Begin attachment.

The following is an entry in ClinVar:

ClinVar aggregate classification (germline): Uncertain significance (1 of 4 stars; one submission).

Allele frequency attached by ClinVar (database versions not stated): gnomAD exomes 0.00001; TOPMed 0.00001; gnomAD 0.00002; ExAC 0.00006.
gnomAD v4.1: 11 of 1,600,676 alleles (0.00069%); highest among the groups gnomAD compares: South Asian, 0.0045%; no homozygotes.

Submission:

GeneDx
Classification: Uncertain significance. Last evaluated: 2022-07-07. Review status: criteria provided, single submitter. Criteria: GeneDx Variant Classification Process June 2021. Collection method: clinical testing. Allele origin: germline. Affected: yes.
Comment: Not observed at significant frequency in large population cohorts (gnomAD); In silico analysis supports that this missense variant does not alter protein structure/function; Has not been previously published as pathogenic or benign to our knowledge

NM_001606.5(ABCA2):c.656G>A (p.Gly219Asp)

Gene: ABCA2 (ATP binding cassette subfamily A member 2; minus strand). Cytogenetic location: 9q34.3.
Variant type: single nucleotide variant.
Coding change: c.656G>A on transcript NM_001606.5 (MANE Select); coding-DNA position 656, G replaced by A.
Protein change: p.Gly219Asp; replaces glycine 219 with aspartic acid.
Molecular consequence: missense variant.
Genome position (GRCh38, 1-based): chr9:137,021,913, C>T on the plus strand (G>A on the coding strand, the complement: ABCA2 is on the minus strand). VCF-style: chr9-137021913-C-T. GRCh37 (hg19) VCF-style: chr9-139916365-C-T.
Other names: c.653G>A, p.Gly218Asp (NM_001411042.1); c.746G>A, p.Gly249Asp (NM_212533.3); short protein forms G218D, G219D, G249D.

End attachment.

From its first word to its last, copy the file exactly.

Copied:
The following is an entry in ClinVar:

ClinVar aggregate classification (germline): Uncertain significance (1 of 4 stars; one submission).

Allele frequency attached by ClinVar (database versions not stated): gnomAD exomes 0.00001; TOPMed 0.00001; gnomAD 0.00002; ExAC 0.00006.
gnomAD v4.1: 11 of 1,600,676 alleles (0.00069%); highest among the groups gnomAD compares: South Asian, 0.0045%; no homozygotes.

Submission:

GeneDx
Classification: Uncertain significance. Last evaluated: 2022-07-07. Review status: criteria provided, single submitter. Criteria: GeneDx Variant Classification Process June 2021. Collection method: clinical testing. Allele origin: germline. Affected: yes.
Comment: Not observed at significant frequency in large population cohorts (gnomAD); In silico analysis supports that this missense variant does not alter protein structure/function; Has not been previously published as pathogenic or benign to our knowledge

NM_001606.5(ABCA2):c.656G>A (p.Gly219Asp)

Gene: ABCA2 (ATP binding cassette subfamily A member 2; minus strand). Cytogenetic location: 9q34.3.
Variant type: single nucleotide variant.
Coding change: c.656G>A on transcript NM_001606.5 (MANE Select); coding-DNA position 656, G replaced by A.
Protein change: p.Gly219Asp; replaces glycine 219 with aspartic acid.
Molecular consequence: missense variant.
Genome position (GRCh38, 1-based): chr9:137,021,913, C>T on the plus strand (G>A on the coding strand, the complement: ABCA2 is on the minus strand). VCF-style: chr9-137021913-C-T. GRCh37 (hg19) VCF-style: chr9-139916365-C-T.
Other names: c.653G>A, p.Gly218Asp (NM_001411042.1); c.746G>A, p.Gly249Asp (NM_212533.3); short protein forms G218D, G219D, G249D.